Introduction to ecosystems
Introduction to ecosystems

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1 Gorillas and tourism

Bwindi Impenetrable National Park in Uganda was formed in an attempt to protect the jungle in the area, one of Africa’s richest ecosystems, from human activities. Initially it was preserved in a hostile way, with local residents forcibly evicted and barred from future entry into the park. This sparked angry protest from local communities, and there were violent clashes as a result.

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Figure 2 A mountain gorilla in the Bwindi National Park

An integrated conservation development programme was conceived to protect the area without alienating local communities, who had been dependent on the resources available in the forests and jungle for their livelihood.

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Contributors to this video include G. Kalema-Zikusoka, T. Yese, C. Bwiza, J. Byamukama, M. Mapesa.

The Bwindi population of mountain gorillas is one of only two known. The population in Virunga national park in the DRC (Democratic Republic of Congo) has recently been surveyed, since the video was made. A census of the population in Bwindi was started in 2018. The previous census in 2012 showed that there were over 400 individuals. In the Virunga national park the 2018 census showed that there were 604 individuals in 41 social groups. This is an increase on the 2010 census figure of 480. So, although these figures are encouraging, around 1000 mountain gorillas in two locations represent a species and ecosystem in extreme danger. As a comparison, the populations of the critically endangered Western lowland gorilla are estimated to total 100,000 individuals.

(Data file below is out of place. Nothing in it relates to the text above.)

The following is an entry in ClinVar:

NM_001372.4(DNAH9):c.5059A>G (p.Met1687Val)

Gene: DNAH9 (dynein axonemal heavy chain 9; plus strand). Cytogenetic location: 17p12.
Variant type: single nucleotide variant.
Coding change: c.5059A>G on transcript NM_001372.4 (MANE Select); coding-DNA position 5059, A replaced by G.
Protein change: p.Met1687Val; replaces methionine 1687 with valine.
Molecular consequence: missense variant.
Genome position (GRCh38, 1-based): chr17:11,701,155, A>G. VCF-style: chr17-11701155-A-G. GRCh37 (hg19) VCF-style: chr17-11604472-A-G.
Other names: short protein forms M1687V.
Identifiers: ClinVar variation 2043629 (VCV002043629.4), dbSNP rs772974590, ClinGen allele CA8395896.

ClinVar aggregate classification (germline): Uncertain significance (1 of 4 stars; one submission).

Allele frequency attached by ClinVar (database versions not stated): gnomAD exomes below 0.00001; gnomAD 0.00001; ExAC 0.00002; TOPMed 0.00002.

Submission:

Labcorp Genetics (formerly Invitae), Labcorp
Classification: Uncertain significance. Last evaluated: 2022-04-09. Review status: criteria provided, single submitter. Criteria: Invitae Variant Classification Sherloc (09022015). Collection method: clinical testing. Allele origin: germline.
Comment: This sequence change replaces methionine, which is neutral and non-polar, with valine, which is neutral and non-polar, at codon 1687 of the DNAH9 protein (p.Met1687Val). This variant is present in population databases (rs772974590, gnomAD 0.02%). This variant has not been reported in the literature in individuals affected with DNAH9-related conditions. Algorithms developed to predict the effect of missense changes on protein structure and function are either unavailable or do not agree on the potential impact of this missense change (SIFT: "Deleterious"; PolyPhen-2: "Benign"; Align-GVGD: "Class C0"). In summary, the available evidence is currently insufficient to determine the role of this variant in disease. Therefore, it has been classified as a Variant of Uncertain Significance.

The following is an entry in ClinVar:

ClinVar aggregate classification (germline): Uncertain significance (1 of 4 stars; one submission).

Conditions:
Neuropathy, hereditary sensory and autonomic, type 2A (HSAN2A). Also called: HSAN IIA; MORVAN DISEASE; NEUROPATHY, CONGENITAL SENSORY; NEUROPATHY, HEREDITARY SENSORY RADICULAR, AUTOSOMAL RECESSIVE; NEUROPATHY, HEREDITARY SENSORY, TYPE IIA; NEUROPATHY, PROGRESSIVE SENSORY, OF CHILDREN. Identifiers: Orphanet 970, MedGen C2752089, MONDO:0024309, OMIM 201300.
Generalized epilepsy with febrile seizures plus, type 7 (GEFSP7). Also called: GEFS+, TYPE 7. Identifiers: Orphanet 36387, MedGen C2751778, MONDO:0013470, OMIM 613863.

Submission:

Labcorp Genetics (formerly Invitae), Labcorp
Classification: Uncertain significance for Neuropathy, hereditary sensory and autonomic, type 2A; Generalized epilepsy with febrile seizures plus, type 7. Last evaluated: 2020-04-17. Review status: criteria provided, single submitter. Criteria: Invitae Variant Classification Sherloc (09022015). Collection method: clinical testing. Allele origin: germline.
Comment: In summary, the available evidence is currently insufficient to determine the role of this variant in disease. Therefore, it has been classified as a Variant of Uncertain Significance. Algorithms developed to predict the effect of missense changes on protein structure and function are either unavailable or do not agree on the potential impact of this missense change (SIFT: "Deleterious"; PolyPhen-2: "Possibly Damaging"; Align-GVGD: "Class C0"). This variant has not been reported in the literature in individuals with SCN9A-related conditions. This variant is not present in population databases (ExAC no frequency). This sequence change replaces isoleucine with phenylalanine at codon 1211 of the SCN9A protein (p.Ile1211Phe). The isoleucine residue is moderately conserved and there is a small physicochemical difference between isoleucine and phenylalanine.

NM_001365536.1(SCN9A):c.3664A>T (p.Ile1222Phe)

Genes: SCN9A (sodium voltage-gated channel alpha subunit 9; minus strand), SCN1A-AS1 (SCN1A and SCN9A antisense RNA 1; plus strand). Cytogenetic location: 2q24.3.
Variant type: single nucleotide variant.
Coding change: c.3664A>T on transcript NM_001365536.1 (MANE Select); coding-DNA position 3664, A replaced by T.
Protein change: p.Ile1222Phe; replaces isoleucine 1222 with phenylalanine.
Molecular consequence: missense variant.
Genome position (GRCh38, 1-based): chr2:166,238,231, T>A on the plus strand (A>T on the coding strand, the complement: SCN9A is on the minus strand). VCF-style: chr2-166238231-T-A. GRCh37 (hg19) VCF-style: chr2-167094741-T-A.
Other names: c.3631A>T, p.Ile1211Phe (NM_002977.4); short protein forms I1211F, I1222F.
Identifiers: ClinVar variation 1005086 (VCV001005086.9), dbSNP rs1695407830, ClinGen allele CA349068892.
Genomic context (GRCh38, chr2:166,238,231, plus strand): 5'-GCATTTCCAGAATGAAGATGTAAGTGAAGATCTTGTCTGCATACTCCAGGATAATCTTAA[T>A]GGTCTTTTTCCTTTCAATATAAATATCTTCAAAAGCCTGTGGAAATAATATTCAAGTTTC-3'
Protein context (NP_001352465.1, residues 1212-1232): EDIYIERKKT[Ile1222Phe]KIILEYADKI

The population census of the mountain gorillas is being carried out by teams of researchers. They search the trails used by gorillas and the areas in which the animals ‘nest’ at night. Fecal samples are collected so that DNA analysis can be carried out to determine the individual’s identity and their relationship with other social groups. The researchers also record family movement patterns. Of course, while the researchers are working they are looking out for poaching activities.

The crucial point of the development programme was to involve communities in the increased tourist interest in the park and its gorilla population.

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Figure 3 Tourists with a mountain gorilla, a photograph that illustrates graphically the tension between conservation and tourism.

As you watch the next film, reflect on why the Bwindi Park was established, and how this affected the local population. What difference has the establishment of the park made to the ecosystems there? Consider whether the economic activities around the park make enough of a difference to the local communities around the park

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